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Iran sanctions push petrol prices to all-time high

Retail prices of premium gasoline in Korea hit their highest levels ever on Feb. 14, driven by rising tensions in the Middle East, government data showed Thursday.

Premium unleaded petrol was sold at an average 2,216.15 won ($1.96) per liter at pumps nationwide, according to Opinet, a website of real-time gas price comparisons run by the state-run Korean National Oil Corp.

That is up almost 8.6 percent from a year ago and 2.6 won more expensive than the previous high of 2,213.55 won on Oct. 23, 2011.

Pump prices of regular gas are also nudging toward a fresh high.

Regular unleaded petrol, which accounts for about 99 percent of total retail sales, was sold at an average 1,983.41 won per liter nationwide on Feb. 14. The current record high of 1.993,17 won was set on Oct. 31, 2011.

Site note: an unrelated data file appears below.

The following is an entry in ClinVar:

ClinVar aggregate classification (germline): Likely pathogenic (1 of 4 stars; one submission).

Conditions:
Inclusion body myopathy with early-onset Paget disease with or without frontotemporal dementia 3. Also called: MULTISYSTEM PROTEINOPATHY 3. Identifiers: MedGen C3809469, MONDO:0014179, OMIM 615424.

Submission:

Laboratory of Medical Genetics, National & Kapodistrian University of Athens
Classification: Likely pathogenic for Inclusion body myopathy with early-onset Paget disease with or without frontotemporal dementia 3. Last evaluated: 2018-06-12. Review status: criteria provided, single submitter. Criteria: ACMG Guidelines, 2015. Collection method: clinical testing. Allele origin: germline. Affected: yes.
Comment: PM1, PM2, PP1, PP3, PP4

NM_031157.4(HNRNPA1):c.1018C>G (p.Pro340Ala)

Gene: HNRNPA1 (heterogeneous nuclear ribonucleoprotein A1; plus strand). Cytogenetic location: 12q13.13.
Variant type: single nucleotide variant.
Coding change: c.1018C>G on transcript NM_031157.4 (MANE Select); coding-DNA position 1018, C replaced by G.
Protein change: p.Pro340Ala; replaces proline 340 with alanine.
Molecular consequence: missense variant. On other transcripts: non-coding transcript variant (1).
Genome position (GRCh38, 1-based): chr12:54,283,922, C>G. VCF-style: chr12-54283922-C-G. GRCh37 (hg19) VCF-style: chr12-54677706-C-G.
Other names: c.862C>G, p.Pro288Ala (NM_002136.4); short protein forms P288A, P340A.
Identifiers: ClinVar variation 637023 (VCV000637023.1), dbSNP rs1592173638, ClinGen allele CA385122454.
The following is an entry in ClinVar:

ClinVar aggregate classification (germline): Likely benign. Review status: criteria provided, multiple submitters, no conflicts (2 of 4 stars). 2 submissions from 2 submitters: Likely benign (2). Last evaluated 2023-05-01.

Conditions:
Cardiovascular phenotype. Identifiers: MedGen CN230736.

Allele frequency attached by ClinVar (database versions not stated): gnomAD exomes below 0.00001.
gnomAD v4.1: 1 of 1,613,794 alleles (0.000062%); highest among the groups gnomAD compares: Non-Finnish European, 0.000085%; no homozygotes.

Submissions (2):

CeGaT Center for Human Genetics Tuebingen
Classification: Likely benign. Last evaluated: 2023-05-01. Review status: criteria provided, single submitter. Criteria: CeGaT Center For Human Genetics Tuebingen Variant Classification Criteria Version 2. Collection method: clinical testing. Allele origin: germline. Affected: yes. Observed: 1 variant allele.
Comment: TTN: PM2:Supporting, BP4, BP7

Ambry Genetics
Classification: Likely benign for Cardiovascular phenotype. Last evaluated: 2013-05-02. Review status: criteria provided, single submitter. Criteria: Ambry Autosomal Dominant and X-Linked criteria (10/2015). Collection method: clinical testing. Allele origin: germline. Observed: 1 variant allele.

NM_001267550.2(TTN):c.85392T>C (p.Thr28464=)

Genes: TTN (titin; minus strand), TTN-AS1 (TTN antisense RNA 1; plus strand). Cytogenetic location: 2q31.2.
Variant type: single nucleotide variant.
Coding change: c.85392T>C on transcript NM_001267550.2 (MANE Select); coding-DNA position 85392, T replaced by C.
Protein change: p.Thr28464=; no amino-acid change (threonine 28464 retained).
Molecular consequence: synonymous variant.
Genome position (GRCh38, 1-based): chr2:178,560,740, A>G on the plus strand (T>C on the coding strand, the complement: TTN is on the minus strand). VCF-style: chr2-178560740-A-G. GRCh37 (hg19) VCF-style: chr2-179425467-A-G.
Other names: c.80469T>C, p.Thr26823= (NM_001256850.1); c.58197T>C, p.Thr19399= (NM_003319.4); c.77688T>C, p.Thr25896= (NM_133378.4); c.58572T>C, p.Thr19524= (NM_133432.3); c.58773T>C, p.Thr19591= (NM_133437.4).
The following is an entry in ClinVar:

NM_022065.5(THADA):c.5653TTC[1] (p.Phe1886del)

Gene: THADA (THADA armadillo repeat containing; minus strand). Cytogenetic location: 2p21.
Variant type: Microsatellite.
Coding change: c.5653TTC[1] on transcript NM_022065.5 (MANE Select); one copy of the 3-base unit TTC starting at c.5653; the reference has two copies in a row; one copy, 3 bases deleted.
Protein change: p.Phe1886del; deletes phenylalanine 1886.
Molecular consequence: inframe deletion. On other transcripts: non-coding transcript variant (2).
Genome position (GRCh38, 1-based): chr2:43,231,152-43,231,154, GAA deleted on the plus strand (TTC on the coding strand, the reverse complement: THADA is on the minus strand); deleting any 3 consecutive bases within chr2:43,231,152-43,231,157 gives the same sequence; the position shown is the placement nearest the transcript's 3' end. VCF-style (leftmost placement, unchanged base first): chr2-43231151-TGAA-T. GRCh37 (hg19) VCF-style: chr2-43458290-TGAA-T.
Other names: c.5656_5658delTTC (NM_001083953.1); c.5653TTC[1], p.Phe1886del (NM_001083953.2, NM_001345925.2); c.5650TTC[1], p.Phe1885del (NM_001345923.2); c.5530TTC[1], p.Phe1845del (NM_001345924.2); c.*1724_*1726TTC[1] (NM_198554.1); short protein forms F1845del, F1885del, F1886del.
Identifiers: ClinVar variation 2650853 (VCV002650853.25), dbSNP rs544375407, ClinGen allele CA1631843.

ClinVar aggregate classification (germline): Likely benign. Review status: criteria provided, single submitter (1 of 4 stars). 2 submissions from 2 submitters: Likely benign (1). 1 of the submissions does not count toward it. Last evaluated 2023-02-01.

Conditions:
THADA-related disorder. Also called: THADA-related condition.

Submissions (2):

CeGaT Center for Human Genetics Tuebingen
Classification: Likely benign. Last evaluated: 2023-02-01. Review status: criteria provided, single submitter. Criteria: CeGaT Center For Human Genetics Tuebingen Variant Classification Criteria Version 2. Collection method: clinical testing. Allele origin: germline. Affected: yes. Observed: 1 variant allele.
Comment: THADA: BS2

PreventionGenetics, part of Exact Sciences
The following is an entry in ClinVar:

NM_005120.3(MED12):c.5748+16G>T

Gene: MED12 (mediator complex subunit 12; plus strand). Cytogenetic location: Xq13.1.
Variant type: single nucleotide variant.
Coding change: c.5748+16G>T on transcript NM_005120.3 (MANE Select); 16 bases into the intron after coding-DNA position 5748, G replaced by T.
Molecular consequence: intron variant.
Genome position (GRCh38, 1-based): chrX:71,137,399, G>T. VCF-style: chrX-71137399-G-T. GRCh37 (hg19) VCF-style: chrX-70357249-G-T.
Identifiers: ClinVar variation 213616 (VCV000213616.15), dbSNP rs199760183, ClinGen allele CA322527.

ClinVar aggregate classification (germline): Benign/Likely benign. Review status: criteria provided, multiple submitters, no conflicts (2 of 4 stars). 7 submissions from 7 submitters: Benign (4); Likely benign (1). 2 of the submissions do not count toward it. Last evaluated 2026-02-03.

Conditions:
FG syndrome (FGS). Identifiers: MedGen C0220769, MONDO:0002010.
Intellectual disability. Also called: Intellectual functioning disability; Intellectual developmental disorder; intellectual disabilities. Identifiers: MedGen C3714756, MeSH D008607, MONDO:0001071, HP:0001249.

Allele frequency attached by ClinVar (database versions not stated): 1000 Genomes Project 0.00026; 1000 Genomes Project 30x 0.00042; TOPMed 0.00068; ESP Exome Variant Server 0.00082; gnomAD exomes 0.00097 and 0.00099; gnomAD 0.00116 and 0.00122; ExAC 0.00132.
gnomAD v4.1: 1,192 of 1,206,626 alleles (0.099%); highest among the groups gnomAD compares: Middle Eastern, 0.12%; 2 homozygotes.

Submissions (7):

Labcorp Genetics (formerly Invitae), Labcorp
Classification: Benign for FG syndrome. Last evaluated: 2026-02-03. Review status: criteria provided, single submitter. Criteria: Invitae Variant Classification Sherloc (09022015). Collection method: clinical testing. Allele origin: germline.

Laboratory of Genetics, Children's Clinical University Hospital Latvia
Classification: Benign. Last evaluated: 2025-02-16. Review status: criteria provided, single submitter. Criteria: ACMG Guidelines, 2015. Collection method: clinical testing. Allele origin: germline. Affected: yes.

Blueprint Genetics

Fuel prices went up by about 50 won per liter since a Jan. 6 turnaround, following a 40-day streak of increases.

“The discord between Iran and the West, Europe’s cold snap and the weakening dollar are coming together to uphold this upward trend in international oil prices,” the KNOC said.

On Thursday, Korea’s benchmark Dubai crude surged 1.18 percent to $116.43 a barrel. The average retail price of regular gasoline in Seoul was 2,055.70 won per liter.

Korea almost entirely relies on imports for its energy needs. An array of national and local taxes makes up about 57.3 percent of pump prices, according to the Ministry of Strategy and Finance.

By Shin Hyon-hee (heeshin@heraldcorp.com)
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